Scholars Create Charitable Legacy for APSA Member

Dr. Lee Ann Fujii, Associate Professor of Political Science

A member of APSA for nearly 20 years, Dr. Lee Ann Fujii was a well-respected associate professor at the University of Toronto researching political violence, ethnicity and race, African politics, and field methods when she passed away unexpectedly last year.

Now, a group of political scientists are coming together to establish a memorial fund that honors her life and contributions to the discipline.

Lee Ann Fujii and I became fast friends, colleagues, and disciplinary comrades soon after we met at the 2004 Institute for Qualitative and Multi-Method Research,” said Dr. Robin Turner, associate professor at Butler University (Turner 2018, 48). “Lee Ann was a brilliant scholar whose methodological work raises a host of questions with no easy answers” (Turner 2018, 49).

“Lee Ann was a brilliant scholar whose methodological work raises a host of questions with no easy answers.” – Dr. Robin Turner, Associate Professor at Butler University

Those who had the pleasure of knowing Lee Ann described her as a dear educator and colleague dedicated to supporting the next generation. Many of Lee Ann’s mentees went on to have their own successful careers in political science, including Dr. Nick Smith, assistant professor at The City College of New York. “Lee Ann was an extraordinary mentor to many junior faculty and graduate students across the discipline, so finding a way to honor her legacy is important. Just as she was devoted to mentoring others, she was also committed to diversifying the discipline.”

As a tribute to Lee Ann, Robin, Nick, and others are undertaking an effort with APSA to expand the number of available travel grants for APSA Minority Fellows. The APSA Minority Fellowship Program, which is celebrating its 50th anniversary, is a fellowship competition for individuals from underrepresented backgrounds applying to or in the early stages of doctoral programs in political science.

The APSA-Lee Ann Fujii Minority Fellowship Program Travel Grants are meant to support Fellows’ participation in APSA’s meetings so that they can engage in research, professional development, mentoring and collaboration. Travel grants play a critical role in ensuring that APSA’s Annual Meetings continue to be enriched by scholars regardless of their financial abilities.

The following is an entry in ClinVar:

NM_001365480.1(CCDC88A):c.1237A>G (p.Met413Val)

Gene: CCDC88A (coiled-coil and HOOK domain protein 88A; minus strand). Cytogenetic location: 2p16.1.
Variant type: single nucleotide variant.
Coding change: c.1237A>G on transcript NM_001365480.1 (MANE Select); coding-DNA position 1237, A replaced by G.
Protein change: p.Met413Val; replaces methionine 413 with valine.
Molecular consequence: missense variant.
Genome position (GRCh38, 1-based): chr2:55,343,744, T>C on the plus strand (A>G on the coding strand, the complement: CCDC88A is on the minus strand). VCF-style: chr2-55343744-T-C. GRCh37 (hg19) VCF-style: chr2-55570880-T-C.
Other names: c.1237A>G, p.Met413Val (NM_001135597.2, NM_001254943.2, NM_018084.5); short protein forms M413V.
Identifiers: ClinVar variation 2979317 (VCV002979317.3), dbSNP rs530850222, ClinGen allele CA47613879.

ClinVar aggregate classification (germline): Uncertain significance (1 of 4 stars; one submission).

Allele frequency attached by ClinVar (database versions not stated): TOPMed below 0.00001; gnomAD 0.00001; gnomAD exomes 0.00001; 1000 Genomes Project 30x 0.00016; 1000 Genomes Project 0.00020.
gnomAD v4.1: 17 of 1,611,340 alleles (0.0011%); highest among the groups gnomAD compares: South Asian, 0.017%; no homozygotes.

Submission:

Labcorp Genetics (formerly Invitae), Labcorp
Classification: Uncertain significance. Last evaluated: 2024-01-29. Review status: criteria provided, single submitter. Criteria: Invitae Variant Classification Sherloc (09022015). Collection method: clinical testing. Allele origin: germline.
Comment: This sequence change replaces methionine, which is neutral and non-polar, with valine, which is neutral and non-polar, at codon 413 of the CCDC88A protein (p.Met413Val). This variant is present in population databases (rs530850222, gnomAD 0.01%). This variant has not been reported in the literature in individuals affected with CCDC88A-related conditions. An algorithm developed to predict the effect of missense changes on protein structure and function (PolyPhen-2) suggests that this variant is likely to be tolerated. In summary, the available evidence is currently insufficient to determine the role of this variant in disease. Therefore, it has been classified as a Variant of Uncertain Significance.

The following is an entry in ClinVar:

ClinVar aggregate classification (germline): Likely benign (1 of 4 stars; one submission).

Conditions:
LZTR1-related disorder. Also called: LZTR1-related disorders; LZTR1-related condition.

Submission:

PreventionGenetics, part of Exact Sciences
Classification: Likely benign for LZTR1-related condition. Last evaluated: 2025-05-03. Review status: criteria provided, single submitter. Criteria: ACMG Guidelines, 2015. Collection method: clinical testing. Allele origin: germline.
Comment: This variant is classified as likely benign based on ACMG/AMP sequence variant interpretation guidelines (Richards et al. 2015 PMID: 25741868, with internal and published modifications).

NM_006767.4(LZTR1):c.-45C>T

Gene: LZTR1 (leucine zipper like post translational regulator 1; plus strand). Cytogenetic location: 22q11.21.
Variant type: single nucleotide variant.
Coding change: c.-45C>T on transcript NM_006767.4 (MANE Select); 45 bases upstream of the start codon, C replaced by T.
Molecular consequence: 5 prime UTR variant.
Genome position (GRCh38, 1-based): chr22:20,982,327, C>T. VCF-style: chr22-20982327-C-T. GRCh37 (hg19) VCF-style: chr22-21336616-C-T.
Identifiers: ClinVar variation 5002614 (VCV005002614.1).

Through donor support, APSA-Lee Ann Fujii Minority Fellowship Program Travel Grants will enable more underrepresented, early-career scholars to participate in valuable training, educational, and networking activities alongside thousands of peers and established professionals— an opportunity that may otherwise not be available to them because of the constraints and demands on the financial resources  of emerging scholars.

“Seeing how many of Lee Ann’s friends, colleagues, and family members have contributed to this effort shows the profound impact she has had on others and our commitment to perpetuate Lee Ann’s work,”– Dr. Nick Smith, The City College of New York

Already, a large number of gifts have poured in from interested donors since the effort began to fund APSA-Lee Ann Fujii Minority Fellowship Program Travel Grants over the next five years and starting with the 2019 APSA Annual Meeting in Washington, DC. “Seeing how many of Lee Ann’s friends, colleagues, and family members have contributed to this effort shows the profound impact she has had on others and our commitment to perpetuate Lee Ann’s work,” said Nick.

Members of Lee Ann’s family, including her brothers, Jeff and Carey Fujii, and sister-in-law Josephine (Carey’s wife), said that the family is both proud and in awe of Lee Ann’s many accomplishments. They are astonished at how impactful she was, and continues to be, in the profession. To Carey, Lee Ann was simply his “little sister” and the siblings had little if any view of her professional life. Carey recalled fond memories of their childhood and shared this personal story with APSA:

“Lee Ann was competitive growing up and nowhere was this more evident than family game night when we played Scrabble. I have used all seven tiles maybe a dozen times in my whole Scrabble-playing career but for Lee Ann, it happened at least once every time we played. Being the ever-supportive older brother, I would wait until Lee Ann was counting her score, then ‘bump’ the board such that the tiles got out of place, then calmly declare the game a draw, with no winner.  This would trigger now uncontrollable laughter in Lee Ann for at least 5 minutes after which she would ask, ‘Play again?’”


Turner, Robin L. 2018. “Remembering Lee Ann in South Africa: Meta-Data and Reflexive Research Practice.” Qualitative and Multi-Method Research 16 (1): 48-50. DOI: https://doi.org/10.5281/zenodo.2562288.

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